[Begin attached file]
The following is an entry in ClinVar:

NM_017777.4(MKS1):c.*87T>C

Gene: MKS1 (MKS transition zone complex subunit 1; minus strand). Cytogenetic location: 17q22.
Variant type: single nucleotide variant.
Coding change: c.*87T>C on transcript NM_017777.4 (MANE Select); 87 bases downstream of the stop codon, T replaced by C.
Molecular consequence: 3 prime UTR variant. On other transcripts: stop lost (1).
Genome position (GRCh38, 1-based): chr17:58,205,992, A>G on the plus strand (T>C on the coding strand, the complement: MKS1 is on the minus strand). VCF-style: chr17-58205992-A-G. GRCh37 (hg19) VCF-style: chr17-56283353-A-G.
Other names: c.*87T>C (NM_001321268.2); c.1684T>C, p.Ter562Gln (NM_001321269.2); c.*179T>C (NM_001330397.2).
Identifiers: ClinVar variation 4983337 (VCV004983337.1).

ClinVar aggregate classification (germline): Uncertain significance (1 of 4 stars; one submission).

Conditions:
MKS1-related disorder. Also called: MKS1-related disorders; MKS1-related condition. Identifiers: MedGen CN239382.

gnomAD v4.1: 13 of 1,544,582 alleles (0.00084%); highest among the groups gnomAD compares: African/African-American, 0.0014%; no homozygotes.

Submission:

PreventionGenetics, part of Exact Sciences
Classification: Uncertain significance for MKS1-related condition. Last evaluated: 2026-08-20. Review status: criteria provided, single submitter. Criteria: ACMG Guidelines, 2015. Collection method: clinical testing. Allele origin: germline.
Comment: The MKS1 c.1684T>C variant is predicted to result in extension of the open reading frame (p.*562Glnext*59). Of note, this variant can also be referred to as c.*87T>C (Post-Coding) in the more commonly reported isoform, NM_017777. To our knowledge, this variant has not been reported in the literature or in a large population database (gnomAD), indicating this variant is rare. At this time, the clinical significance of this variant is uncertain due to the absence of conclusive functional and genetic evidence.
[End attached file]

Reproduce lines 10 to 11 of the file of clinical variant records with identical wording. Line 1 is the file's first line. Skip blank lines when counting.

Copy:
ClinVar aggregate classification (germline): Uncertain significance (1 of 4 stars; one submission).

Conditions: